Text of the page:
5 greatest tech-death albums: JOB FOR A COWBOY's picks | Revolver

5 greatest tech-death albums: JOB FOR A COWBOY's picks

Frontman Jonny Davy hails Gorguts, Nile and more
Job for a Cowboy 2023 press 1600x900 , Chris Klumpp
Job for a Cowboy
photograph by Chris Klumpp

Job for a Cowboy will never be able to shake their association with deathcore, having pioneered the sound with their polarizing — and now classic — 2005 Doom EP.

But JFAC haven't been a deathcore band for roughly 15 years. They started dabbling in more traditional death metal on 2009's Ruination, and then went full tech-death on 2012's Demonoracy and 2014's Suneater.

Even though many fans retain a fondness for their more simplistic deathcore years, JFAC have proven themselves to be more-than-capable maestros of brain-scrambling, tempo-leaping, fretboard-scaling extremity, and that's the sound they conquer on their long-awaited comeback album, Moon Healer (out February 23rd via Metal Blade).

With the band's mighty return underway, we asked JFAC vocalist Jonny Davy to pick what he considers the five greatest technical death-metal albums of all time. 

From " no-nonsense death metal" to "a true masterpiece," see all of Davy's picks below. 

5. Gorguts - From Wisdom to Hate

Without a doubt, this stands as my favorite Gorguts album — a flawless accompaniment to the descent into madness, a soundtrack to losing one's sanity.

Raw and unapologetic, it serves as the epitome of their sound, seamlessly merging the elements of their earlier "classic death" works with the otherworldly sounds found in their album Obscura.

It's the perfect blend, capturing Gorguts at the pinnacle of their artistic expression.

4. Origin - Informis Infinitas Inhumanitas

This album firmly secures its place among my all-time top five favorite death-metal records. It's a lean, no-nonsense death-metal album — a blizzard of chaos that has consistently drawn me back, dating back to my teen years.

James Lee, the vocalist at the time, stands out as a significant influence on my journey as a death-metal vocalist. The sheer brutality of this album is unparalleled and comes with a resounding recommendation.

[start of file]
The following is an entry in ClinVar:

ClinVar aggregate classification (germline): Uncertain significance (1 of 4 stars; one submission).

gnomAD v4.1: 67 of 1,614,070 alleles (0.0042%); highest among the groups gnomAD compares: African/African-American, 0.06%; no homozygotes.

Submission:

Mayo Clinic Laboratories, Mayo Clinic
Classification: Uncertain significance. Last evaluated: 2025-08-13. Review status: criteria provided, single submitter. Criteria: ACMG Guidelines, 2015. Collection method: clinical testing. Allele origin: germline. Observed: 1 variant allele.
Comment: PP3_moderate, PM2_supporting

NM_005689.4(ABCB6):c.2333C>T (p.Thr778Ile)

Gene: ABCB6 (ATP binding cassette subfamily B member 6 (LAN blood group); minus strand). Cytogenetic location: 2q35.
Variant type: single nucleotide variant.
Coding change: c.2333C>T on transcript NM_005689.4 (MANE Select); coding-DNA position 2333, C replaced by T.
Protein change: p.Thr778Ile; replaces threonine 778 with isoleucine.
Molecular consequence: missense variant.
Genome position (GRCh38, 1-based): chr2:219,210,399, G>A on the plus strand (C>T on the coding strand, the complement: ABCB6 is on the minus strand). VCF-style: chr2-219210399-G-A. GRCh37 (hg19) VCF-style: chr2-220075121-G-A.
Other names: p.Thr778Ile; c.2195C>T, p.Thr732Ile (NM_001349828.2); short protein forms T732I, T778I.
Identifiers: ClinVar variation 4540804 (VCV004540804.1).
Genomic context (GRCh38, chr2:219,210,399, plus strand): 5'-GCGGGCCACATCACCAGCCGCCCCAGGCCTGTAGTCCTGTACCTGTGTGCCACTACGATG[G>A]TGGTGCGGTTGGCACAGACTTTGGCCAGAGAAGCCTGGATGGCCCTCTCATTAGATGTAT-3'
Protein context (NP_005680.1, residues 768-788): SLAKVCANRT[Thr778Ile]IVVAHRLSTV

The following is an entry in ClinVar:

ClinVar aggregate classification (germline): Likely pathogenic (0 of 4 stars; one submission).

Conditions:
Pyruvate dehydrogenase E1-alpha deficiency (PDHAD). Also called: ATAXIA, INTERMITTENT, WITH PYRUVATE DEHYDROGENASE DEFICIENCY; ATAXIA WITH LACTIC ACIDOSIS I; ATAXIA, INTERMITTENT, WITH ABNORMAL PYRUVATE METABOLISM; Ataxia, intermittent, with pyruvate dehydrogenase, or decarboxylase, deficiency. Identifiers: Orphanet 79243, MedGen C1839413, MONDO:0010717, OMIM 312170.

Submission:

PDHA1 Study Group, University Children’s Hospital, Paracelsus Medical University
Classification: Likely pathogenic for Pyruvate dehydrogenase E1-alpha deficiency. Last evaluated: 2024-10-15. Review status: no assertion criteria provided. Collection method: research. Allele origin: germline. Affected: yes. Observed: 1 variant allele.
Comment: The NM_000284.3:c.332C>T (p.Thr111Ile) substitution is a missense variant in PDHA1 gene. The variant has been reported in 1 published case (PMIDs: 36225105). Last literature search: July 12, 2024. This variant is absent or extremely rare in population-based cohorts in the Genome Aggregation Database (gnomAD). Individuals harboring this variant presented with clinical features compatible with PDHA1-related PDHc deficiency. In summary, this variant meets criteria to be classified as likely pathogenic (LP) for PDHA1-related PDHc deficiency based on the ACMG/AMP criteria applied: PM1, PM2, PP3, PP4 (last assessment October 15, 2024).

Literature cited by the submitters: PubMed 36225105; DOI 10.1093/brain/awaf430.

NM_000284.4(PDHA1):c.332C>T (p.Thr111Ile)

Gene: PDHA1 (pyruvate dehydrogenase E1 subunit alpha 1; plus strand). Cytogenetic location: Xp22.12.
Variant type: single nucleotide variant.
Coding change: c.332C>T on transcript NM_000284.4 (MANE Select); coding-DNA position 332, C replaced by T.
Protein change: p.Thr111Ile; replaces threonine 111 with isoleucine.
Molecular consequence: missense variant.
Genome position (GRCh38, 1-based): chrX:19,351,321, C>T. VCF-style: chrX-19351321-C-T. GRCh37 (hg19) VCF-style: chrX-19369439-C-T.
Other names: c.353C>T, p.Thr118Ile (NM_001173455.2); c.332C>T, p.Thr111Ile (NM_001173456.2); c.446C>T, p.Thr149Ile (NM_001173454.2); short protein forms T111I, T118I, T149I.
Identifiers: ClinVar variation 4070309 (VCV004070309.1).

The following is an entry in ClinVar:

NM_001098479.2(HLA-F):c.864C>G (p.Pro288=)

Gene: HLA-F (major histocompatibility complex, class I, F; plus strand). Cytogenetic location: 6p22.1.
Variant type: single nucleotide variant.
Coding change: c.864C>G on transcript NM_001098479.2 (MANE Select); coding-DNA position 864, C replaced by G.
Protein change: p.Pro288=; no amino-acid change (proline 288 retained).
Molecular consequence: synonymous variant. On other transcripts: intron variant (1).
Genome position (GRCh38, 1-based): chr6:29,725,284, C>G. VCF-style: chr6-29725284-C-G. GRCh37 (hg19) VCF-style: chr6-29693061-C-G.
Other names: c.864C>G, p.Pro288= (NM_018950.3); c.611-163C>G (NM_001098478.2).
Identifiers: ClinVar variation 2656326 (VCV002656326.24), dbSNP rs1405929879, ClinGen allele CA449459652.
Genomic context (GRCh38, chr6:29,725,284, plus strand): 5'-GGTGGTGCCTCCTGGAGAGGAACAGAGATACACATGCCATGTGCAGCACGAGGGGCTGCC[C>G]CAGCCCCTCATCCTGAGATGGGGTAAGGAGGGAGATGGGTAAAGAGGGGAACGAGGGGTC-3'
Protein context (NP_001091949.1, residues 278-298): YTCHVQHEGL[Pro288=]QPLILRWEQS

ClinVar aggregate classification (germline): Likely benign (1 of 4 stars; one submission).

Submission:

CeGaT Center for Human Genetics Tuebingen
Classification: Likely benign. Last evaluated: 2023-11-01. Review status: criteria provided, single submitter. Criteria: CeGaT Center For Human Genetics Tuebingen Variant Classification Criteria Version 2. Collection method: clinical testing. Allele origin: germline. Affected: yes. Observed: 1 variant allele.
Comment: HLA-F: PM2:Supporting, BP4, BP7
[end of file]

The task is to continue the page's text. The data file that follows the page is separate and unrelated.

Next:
3. Martyr - Feeding the Abscess

As it approaches its 20th anniversary, I still haven't encountered a progressive/tech-death album as intricate and distinctive as this one.

Without a doubt, it firmly holds its place in my constantly rotating top five death-metal albums. The Canadian creators took no prisoners, and even after two decades, this album maintains its excellence in production, songwriting and performance.

2. Anata - The Conductor's Departure

Anata's 2006 release is a piece I deem a true masterpiece. The unique ability of this band to seamlessly blend constant melodic dissonance is unparalleled. Although "melodic dissonance" may sound contradictory, those acquainted with this album would grasp the essence of my description.

The music induces a surreal fever dream, a descent into something that eludes easy expression. To truly comprehend, one must experience the album firsthand.

I've caught wind of murmurs about their potential comeback, and if that indeed materializes, it stands as my most eagerly anticipated album.

1. Nile - Annihilation of the Wicked

Annihilation of the Wicked stands out as, in all likelihood, my all-time favorite death-metal album. Back in my early teens, a mere youngster, I somehow acquired a physical copy of their debut, Amongst the Catacombs of Nephren-Ka.

During that period, the album proved overwhelming, beyond my comprehension, and even elicited a hint of fear. Fast-forward a few years, and I developed an obsession with their work, particularly the album Annihilation of the Wicked, now etched permanently in my memory.

Its relentless intensity is undeniable, making it a top recommendation in my esteem.